The European Union installed around 8.0 GW of solar power systems in 2018; that is a 36% year-on-year increase over the 5.9 GW connected to the grid in EU-28 in 2017, according to an estimate from SolarPower Europe, the association for the solar power sector in Europe, on February 20. Solar installations in Europe as a whole grew by around 20% to 11.0 GW in 2018, up from 9.2 GW the year before.
“It is good to see Europe fully embracing solar again,” SolarPower Europe CEO Walburga Hemetsberger said. “With solar being the most popular energy source among EU citizens, the most versatile and often also the lowest cost power generation source, and with cost reductions continuing, we are only at the beginning of a long upward trend for solar in Europe,” she added.
SolarPower Europe Policy Director Aurélie Beauvais noted that there is very strong demand for solar in Europe in the next two years. “One of the main reasons is the upcoming EU 2020 targets, where many member states will opt for low-cost solar to meet their obligations,” she said. “The EU has done its homework – by removing the trade measures on solar panels and ensuring a highly positive framework for solar through the Clean Energy Package legislation, the stage is set for significant solar growth. Now it is important that EU member states enforce the right national climate and energy plans to sustain this solar boom,” Beauvais added.
According to the SolarPower Europe report, Europe’s largest solar market in 2018 was Germany with 2.96 GW of new grid-connected capacity, up 68% from the 1.76 GW installed in 2017. It was followed by Turkey, the reigning European solar market from the previous year, which installed 1.64 GW in 2018, down 37% from the year before, after a decline in demand due to the financial downturn in the country. A rising solar star, the Netherlands, ranked as the third largest solar market in 2018. The country added around 1.4 GW compared to 0.77 GW in 2017 and is now entering the ‘solar gigawatt-club’ for the first time.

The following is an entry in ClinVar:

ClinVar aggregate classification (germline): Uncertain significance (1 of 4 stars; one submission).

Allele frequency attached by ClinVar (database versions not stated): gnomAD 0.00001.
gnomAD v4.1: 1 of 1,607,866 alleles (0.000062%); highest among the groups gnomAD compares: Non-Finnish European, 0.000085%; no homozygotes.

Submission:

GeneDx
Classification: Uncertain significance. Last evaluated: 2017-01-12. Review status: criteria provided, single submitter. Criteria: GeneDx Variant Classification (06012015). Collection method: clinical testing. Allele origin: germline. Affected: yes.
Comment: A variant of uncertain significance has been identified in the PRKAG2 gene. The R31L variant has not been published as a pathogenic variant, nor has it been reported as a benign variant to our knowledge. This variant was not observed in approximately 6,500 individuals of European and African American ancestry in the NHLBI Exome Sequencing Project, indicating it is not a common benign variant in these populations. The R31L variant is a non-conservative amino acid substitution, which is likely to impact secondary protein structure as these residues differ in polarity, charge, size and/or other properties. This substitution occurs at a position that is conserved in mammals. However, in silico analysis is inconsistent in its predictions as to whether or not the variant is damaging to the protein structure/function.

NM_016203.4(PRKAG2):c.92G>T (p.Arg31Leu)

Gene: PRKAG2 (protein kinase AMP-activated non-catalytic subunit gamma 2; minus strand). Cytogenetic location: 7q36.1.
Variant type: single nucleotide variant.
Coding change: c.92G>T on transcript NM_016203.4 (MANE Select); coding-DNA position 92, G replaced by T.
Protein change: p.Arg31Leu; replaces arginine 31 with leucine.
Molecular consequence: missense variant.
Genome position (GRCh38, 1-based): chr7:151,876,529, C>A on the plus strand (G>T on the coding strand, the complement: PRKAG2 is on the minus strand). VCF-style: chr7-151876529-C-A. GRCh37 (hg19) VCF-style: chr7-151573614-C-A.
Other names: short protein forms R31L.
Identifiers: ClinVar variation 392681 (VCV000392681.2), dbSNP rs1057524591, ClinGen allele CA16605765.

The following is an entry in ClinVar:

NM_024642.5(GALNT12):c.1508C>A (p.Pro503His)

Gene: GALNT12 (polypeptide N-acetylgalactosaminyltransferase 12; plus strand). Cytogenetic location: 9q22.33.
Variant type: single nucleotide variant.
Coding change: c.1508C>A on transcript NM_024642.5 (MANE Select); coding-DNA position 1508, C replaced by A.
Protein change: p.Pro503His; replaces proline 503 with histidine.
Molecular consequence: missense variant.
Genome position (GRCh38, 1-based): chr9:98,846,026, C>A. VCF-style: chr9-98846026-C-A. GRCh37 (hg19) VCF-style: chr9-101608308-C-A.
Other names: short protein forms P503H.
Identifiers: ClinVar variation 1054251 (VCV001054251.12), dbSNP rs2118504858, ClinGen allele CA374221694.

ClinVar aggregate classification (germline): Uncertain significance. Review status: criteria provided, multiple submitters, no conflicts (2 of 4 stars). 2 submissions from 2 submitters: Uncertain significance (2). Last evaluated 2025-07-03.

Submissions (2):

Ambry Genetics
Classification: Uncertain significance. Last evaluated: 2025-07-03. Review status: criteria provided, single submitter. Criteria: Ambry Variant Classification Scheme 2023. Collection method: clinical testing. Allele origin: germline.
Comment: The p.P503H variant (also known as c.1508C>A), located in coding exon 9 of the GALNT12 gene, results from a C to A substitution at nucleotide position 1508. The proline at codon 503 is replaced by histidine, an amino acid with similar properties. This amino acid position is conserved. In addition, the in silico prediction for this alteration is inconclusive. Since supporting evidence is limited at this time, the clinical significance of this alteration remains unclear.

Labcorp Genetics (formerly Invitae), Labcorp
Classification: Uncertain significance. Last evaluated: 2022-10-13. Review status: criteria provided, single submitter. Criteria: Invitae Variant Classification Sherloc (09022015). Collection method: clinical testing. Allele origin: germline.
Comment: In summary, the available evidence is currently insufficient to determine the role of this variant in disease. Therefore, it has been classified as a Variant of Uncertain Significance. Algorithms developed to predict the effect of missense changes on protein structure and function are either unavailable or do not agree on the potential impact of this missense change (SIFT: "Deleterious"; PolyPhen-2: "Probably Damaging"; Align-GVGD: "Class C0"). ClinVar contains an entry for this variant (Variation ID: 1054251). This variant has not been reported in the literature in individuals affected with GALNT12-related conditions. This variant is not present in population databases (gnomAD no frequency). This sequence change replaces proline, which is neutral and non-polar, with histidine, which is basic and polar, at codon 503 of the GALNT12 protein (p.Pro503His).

SolarPower Europe noted that while the EU-28’s 36% solar market growth in 2018 is very impressive, the number could have been even higher. SolarPower Europe Executive Advisor Michael Schmela explained that a sudden demand pull from China at the end of last year led to a supply shortage for high-quality panels in Europe, forcing several developers to delay the completion of projects into 2019. However, he added, “The good news is that 2019 will be an even better year for solar in Europe.”